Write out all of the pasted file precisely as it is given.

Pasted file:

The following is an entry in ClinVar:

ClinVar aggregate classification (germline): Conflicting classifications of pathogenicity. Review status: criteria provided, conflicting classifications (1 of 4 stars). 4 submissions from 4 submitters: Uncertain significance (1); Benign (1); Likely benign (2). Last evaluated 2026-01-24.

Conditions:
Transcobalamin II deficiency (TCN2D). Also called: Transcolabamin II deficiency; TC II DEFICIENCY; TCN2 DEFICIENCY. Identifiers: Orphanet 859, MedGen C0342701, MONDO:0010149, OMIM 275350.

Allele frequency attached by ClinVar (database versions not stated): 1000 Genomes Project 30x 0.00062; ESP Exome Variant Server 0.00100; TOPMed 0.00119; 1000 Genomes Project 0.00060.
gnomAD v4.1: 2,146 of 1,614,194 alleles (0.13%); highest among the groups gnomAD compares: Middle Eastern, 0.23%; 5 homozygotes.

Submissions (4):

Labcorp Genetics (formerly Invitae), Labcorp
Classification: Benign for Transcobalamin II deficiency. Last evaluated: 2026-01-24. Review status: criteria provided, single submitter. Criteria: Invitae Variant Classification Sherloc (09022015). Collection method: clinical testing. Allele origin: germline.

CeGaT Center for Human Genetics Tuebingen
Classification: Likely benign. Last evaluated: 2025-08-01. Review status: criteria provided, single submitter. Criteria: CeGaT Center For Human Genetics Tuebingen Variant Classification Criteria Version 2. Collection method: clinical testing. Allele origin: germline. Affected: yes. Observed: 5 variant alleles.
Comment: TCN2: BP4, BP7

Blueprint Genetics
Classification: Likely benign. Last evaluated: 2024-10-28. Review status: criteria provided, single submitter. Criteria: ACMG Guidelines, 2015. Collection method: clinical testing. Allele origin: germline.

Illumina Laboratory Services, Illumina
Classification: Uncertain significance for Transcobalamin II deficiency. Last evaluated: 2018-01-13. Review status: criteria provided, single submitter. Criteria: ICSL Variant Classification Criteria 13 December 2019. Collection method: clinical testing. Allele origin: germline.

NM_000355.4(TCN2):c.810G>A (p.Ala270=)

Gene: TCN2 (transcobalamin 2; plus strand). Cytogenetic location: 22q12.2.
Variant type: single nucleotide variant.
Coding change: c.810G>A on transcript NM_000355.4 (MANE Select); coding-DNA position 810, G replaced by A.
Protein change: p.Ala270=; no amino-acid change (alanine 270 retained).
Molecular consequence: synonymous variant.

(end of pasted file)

The following is an entry in ClinVar:

ClinVar aggregate classification (germline): Conflicting classifications of pathogenicity. Review status: criteria provided, conflicting classifications (1 of 4 stars). 4 submissions from 4 submitters: Uncertain significance (1); Benign (1); Likely benign (2). Last evaluated 2026-01-24.

Conditions:
Transcobalamin II deficiency (TCN2D). Also called: Transcolabamin II deficiency; TC II DEFICIENCY; TCN2 DEFICIENCY. Identifiers: Orphanet 859, MedGen C0342701, MONDO:0010149, OMIM 275350.

Allele frequency attached by ClinVar (database versions not stated): 1000 Genomes Project 30x 0.00062; ESP Exome Variant Server 0.00100; TOPMed 0.00119; 1000 Genomes Project 0.00060.
gnomAD v4.1: 2,146 of 1,614,194 alleles (0.13%); highest among the groups gnomAD compares: Middle Eastern, 0.23%; 5 homozygotes.

Submissions (4):

Labcorp Genetics (formerly Invitae), Labcorp
Classification: Benign for Transcobalamin II deficiency. Last evaluated: 2026-01-24. Review status: criteria provided, single submitter. Criteria: Invitae Variant Classification Sherloc (09022015). Collection method: clinical testing. Allele origin: germline.

CeGaT Center for Human Genetics Tuebingen
Classification: Likely benign. Last evaluated: 2025-08-01. Review status: criteria provided, single submitter. Criteria: CeGaT Center For Human Genetics Tuebingen Variant Classification Criteria Version 2. Collection method: clinical testing. Allele origin: germline. Affected: yes. Observed: 5 variant alleles.
Comment: TCN2: BP4, BP7

Blueprint Genetics
Classification: Likely benign. Last evaluated: 2024-10-28. Review status: criteria provided, single submitter. Criteria: ACMG Guidelines, 2015. Collection method: clinical testing. Allele origin: germline.

Illumina Laboratory Services, Illumina
Classification: Uncertain significance for Transcobalamin II deficiency. Last evaluated: 2018-01-13. Review status: criteria provided, single submitter. Criteria: ICSL Variant Classification Criteria 13 December 2019. Collection method: clinical testing. Allele origin: germline.

NM_000355.4(TCN2):c.810G>A (p.Ala270=)

Gene: TCN2 (transcobalamin 2; plus strand). Cytogenetic location: 22q12.2.
Variant type: single nucleotide variant.
Coding change: c.810G>A on transcript NM_000355.4 (MANE Select); coding-DNA position 810, G replaced by A.
Protein change: p.Ala270=; no amino-acid change (alanine 270 retained).
Molecular consequence: synonymous variant.